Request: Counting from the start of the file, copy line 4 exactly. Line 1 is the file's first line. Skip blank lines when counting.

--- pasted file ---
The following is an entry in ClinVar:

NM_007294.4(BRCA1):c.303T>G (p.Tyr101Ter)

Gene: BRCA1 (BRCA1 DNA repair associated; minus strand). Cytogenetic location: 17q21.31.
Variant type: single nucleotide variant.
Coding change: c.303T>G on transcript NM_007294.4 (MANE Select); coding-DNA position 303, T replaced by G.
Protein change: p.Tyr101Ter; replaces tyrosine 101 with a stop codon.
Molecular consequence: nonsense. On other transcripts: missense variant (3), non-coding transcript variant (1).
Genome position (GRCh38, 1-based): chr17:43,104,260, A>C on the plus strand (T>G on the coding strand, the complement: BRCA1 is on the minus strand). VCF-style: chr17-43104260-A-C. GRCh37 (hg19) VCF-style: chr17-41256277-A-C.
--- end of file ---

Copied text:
Variant type: single nucleotide variant.